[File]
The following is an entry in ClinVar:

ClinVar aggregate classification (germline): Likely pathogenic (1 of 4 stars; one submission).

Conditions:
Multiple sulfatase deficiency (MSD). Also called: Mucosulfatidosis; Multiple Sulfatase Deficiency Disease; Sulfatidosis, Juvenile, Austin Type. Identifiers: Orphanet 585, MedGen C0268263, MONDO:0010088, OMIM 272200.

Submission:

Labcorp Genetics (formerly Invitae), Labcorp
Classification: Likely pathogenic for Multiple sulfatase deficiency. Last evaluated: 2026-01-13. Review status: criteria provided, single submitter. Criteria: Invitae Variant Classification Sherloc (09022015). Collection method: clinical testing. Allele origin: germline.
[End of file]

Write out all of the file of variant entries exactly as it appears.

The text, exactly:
The following is an entry in ClinVar:

ClinVar aggregate classification (germline): Likely pathogenic (1 of 4 stars; one submission).

Conditions:
Multiple sulfatase deficiency (MSD). Also called: Mucosulfatidosis; Multiple Sulfatase Deficiency Disease; Sulfatidosis, Juvenile, Austin Type. Identifiers: Orphanet 585, MedGen C0268263, MONDO:0010088, OMIM 272200.

Submission:

Labcorp Genetics (formerly Invitae), Labcorp
Classification: Likely pathogenic for Multiple sulfatase deficiency. Last evaluated: 2026-01-13. Review status: criteria provided, single submitter. Criteria: Invitae Variant Classification Sherloc (09022015). Collection method: clinical testing. Allele origin: germline.